Allie knelt beside Miguel’s body, her hand wavering over his head. His eyes rolled around unfocused as if unaware of his surroundings, only to connect with hers for the briefest of moments.
He was alive in there somewhere, changed forever. And yet he was responsible for Draco’s death.
Allie’s hand shook over his head as she struggled with what she was about to do.
Frank knelt gently beside her, digging into the sand that lined the stadium floor. “Draco wanted to bring him to his sister. We can still honor that.”
Serenity stood behind them both, her eyes fixed on the sand she dared not look at Miguel’s body. It was all she could do to refrain from attacking him, no matter how helpless.
Patty’s eyes were distant, absently petting Jade as she watched Allie making her decision. Miguel had done more than take Draco from her. He’d taken her entire village. Her mother. There would be no mercy for him if it was up to her, but that’s not what Draco wanted.
Sensing her pain, Jade purred reassurance, nuzzling Patty’s hand.
Finally summoning the nerve, Allie placed her hand on Miguel’s forehead. His eyes continued to wander, unseeing, but his body stilled at her touch.
She felt the tension leave him as she closed her eyes. She focused on his breathing, ragged and uneven.
Reaching out was natural, as instinctive as Claiming, only there was no response.
Broken images flashed through Allie’s mind, unintelligible and disorienting. “Your sister,” she whispered, frustrated. “Where’s your sister?”
The images continued. They may have been people or places for all she knew, but none of them were discernible.
“Miguel,” Allie whispered again, refused to give up. “Show me your sister.”
Miguel stiffened at his name, his eyes meeting hers just long enough to be on purpose, and an image appeared in her mind. Or, rather, a series of images, all of the same person.
A baby on his arms. A little girl with bows in her hair. A teenager scowling at him. A middle-aged woman with sadness in her eyes. An old woman with a cane in an alley, turning her back. And it turned out Allie recognized the street. Then the images became scrambled once again.
With a sigh, Allie removed her hand, rising to her feet as Frank did the same.
“Well I know where to start,” she said, meeting the gaze of her companions one by one.
Frank nodded firmly. The others had no response.
“It’s what he wanted,” Allie continued, raising her chin.
Patty pressed her lips together into a thin line, but eventually nodded as well.
Serenity remained unmoved, her mind on other things. Past things.
Allie let her shoulder slink a little as she glanced at Claire, Shean’s body draped on her back next to Draco’s.
“We should bury them both first,” Allie said, breaking the silence. “Before I go searching.”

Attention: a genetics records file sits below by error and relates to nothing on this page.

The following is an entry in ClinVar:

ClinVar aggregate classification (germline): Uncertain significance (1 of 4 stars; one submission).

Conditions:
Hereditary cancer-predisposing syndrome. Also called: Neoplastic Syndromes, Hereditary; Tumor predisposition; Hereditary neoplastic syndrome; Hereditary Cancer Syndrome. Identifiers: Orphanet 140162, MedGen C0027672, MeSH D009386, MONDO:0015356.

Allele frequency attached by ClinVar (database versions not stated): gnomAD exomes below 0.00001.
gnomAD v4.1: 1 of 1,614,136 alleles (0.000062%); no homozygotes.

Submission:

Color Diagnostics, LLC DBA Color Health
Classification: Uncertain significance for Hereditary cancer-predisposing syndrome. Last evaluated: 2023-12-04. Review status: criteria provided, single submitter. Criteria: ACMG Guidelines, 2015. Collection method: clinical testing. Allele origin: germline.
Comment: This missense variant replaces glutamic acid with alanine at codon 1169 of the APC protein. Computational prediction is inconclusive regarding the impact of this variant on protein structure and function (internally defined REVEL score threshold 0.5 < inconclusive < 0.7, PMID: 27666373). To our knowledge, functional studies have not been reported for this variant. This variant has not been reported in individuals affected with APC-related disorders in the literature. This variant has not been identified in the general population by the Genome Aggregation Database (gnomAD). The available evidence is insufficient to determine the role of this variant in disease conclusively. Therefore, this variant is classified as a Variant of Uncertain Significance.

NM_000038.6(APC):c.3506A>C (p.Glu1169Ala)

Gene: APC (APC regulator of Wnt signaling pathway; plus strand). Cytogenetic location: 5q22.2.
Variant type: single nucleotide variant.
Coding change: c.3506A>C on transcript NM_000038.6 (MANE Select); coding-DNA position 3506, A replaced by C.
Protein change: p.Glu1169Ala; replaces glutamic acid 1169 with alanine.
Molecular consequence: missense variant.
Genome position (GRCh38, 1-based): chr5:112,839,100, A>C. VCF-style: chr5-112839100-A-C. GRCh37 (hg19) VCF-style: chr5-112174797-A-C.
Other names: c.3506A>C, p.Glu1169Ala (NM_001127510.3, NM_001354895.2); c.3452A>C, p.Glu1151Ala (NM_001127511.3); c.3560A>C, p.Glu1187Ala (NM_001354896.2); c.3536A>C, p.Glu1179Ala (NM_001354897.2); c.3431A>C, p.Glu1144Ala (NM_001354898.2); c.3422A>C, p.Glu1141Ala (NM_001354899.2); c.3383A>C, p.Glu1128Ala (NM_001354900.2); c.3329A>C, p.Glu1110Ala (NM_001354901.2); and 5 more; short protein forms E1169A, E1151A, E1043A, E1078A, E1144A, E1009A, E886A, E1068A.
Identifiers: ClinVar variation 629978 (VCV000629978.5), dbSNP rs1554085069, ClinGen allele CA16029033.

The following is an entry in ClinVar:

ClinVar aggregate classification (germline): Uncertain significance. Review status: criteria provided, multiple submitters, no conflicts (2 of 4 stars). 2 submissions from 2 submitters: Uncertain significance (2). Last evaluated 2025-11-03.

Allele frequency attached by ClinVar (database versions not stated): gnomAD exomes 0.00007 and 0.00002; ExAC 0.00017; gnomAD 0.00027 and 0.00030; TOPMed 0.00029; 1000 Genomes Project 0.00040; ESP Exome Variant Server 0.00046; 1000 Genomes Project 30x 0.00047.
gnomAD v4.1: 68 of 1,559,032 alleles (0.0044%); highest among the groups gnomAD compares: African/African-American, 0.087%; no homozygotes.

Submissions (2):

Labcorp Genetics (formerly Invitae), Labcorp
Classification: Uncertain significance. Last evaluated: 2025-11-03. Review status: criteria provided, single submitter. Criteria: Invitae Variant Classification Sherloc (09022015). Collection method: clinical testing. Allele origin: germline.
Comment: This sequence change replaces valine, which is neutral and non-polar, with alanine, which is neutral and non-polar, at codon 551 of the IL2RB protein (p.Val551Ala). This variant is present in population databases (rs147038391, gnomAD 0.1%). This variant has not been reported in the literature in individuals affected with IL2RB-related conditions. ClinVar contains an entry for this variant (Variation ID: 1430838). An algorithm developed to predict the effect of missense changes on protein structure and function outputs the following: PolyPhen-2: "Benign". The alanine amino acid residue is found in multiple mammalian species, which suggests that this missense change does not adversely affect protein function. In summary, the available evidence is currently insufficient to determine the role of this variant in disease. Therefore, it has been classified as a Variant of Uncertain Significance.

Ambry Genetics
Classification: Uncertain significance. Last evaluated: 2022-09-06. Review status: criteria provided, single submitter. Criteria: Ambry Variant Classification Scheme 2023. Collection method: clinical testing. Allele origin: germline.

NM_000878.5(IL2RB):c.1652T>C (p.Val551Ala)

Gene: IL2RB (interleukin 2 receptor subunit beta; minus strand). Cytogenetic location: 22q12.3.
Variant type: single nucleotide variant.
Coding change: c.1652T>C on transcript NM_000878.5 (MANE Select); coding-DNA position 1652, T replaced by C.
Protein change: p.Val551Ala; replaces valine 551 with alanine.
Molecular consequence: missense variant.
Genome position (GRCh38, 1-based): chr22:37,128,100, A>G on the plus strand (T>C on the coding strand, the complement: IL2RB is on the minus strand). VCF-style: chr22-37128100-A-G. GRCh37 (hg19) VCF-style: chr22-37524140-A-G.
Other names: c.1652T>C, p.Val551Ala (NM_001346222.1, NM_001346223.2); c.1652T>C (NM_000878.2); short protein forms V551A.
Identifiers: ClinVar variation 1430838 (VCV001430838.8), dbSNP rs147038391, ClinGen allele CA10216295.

“I’ll bury Drumond,” Serenity said, standing up straighter.
“We’ll help you,” Frank said, his chin wavering as he held back his emotions.
“No,” Serenity said, “I need to bury him alone.”
Allie nodded. “And I need to bury Shean,” she said. “Also alone.”
Allie and Serenity made eye-contact, each nodding to the other.
“When I’m done, I’m leaving,” Serenity added, her voice breaking ever so slightly.
“To chase down the others?” Patty asked, a hint of eagerness in her voice.
Serenity shook her head. “No. I’m going alone, and for no other purpose than to be alone. I need time… space.”
Patty scrunched her eyebrows in confusion. “You’re leaving us? What about family?”
Serenity smiled. “You have your family,” she said, nodding to Allie and Frank.
“And the city?” Allie asked, eyeing the townspeople peaking down into the stadium. “Aren’t you their Queen?”
Serenity sighed. “Let them rule themselves… unless you want to rule them?” She offered Allie. “You do have two dragons now. More powerful, even, than me at the moment.”
Allie frowned at the idea, unable to comprehend the full meaning of Serenity’s words. The idea of more power than she’d ever dreamed… didn’t feel right. She had no desire to be Queen.
“No,” she found herself saying. “I may have been born in the city, but I don’t belong here. I don’t want to belong here. I want to go back to the farm.”
Frank smiled, looking back and forth between Serenity and Allie. “Would you have any room for a stable-hand on this farm?”
Allie smiled back. “I should think so. I may even have room for a little sister if she’ll have us…” she said as she looked to Patty.
Patty’s lips trembled as she held back her tears, her face contorting in the effort. “I’m not going anywhere near the pigs,” she finally managed, nearly choking with emotion.